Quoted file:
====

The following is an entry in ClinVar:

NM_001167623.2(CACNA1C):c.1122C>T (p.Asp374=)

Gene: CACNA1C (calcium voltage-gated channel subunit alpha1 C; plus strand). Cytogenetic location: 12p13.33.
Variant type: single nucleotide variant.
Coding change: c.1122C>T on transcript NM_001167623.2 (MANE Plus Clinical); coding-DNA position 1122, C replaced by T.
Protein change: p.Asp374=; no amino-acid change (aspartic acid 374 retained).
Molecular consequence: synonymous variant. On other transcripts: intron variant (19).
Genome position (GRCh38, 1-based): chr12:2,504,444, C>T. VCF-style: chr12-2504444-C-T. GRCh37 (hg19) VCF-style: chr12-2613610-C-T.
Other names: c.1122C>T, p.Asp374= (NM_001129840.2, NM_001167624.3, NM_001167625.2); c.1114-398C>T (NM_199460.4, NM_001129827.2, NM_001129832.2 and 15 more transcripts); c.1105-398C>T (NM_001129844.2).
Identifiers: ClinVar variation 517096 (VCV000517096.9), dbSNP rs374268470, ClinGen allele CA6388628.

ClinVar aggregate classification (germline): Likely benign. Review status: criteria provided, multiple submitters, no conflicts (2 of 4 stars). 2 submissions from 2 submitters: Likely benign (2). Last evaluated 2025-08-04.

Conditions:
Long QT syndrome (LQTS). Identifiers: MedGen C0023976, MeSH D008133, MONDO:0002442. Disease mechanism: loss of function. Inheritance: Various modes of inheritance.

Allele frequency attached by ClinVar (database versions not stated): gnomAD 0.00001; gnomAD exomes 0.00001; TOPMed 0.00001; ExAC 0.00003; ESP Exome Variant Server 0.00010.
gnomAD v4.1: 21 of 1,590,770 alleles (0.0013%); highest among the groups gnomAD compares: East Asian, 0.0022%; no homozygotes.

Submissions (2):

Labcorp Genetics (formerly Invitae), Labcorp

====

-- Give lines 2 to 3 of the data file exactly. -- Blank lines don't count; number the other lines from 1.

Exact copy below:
NM_001167623.2(CACNA1C):c.1122C>T (p.Asp374=)

Gene: CACNA1C (calcium voltage-gated channel subunit alpha1 C; plus strand). Cytogenetic location: 12p13.33.